• The Russell 2000 (1,584.80 on April 12) is just above its 200-day simple moving average at 1,571.79 and a weekly pivot at 1,553.66. My semiannual and monthly value levels are 1,504.17 and 1,436.97, respectively, with annual and quarterly risky levels at 1,612.54 and 1,667.15, respectively, with its all-time intraday high of 1,742.09 set on August 31. Its weekly chart is positive, but its weekly stochastic reading is just below the overbought threshold of 80.00.

How to use my value levels and risky levels:

Value levels and risky levels are based upon the last nine weekly, monthly, quarterly, semiannual and annual closes. The first set of levels was based upon the closes on December 31. The original semiannual and annual levels remain in play. The weekly level changes each week; the monthly level was changed at the end of January, February and March. The quarterly level was changed at the end of March. My theory is that nine years of volatility between closes are enough to assume that all possible bullish or bearish events for the stock are factored in.

To capture share price volatility investors should buy on weakness to a value level and reduce holdings on strength to a risky level. A pivot is a value level or risky level that was violated within its time horizon. Pivots act as magnets that have a high probability of being tested again before its time horizon expires.

How to use 12x3x3 Weekly Slow Stochastic Readings:

My choice of using 12x3x3 weekly slow stochastic readings was based upon back-testing many methods of reading share-price momentum with the objective of finding the combination that resulted in the fewest false signals. I did this following the stock market crash of 1987, so I have been happy with the results for more than 30 years. The stochastic reading covers the last 12 weeks of highs, lows and closes for the stock. There is a raw calculation of the differences between the highest high and lowest low versus the closes. These levels are modified to a fast reading and a slow reading and I found that the slow reading worked the best.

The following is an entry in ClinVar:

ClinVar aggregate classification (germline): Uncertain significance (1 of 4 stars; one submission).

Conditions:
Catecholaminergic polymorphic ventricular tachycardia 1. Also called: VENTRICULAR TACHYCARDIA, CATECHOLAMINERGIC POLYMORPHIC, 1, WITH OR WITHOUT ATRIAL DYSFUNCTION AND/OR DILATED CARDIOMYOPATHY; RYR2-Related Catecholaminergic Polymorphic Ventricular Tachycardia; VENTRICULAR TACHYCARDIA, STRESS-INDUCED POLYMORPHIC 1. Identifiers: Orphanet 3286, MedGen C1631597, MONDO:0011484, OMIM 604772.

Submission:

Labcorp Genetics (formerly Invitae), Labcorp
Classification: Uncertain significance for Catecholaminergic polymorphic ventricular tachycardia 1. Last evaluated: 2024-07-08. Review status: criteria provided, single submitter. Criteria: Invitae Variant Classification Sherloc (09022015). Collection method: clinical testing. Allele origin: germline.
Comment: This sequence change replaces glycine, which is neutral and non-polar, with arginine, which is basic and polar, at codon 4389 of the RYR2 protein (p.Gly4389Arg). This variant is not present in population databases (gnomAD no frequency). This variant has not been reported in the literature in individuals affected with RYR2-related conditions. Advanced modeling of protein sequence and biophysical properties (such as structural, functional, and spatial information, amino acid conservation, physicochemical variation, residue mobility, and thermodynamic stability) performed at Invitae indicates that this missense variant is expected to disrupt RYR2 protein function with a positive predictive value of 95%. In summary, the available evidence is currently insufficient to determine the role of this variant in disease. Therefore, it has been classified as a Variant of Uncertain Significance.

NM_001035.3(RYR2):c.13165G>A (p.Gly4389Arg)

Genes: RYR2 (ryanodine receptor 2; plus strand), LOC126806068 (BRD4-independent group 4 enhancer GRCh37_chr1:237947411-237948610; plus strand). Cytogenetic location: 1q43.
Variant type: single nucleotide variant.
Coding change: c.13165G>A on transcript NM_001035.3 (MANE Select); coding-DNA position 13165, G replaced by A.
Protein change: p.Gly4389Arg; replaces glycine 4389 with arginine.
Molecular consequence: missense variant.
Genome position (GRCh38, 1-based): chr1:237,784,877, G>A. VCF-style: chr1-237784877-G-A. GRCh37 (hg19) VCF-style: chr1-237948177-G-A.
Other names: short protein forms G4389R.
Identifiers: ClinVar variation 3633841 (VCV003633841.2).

The stochastic reading scales between 00.00 and 100.00 with readings above 80.00 considered overbought and readings below 20.00 considered oversold. Recently I noted that stocks tend to peak and decline 10% to 20% and more shortly after a reading rises above 90.00, so I call that an “inflating parabolic bubble” as a bubble always pops. I also call a reading below 10.00 as being “too cheap to ignore.”

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Here’s What The 2020 Presidential Candidates Say About Your Student Loans


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(Photo Credit: Nicholas Kamm/AFP/Getty Images)

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The 2020 presidential race is heating up.

Here’s what some candidates are saying about your student loans.

Student Loan Debt Statistics

According to the latest student loan debt statistics, there are more than 44 million borrowers who collectively owe $1.5 trillion in student loan debt. Today, according to personal finance site Make Lemonade, student loan debt is now the second highest consumer debt category – second only to mortgages and higher than credit card debt and auto loans. By 2023, 40% of student loan borrowers may default on their student loans.

Some of the 2020 presidential candidates have weighed in on the future of higher education, student loans and how to manage growing student loan debt. While this list does not include all candidates for president or all aspects of a candidate’s position on student loans, expect each of the candidates to release more in-depth policy proposals regarding student loans as the campaign progresses.

Pete Buttigieg (D-IN) 

(Photo Credit: Ethan Miller/Getty Images)

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Pete Buttigieg is the mayor of South Bend, Indiana.

Buttigieg believes that:

  • The cost of college should be lowered, but he does not believe in free college.
  • States should play a more active role in covering tuition costs for students.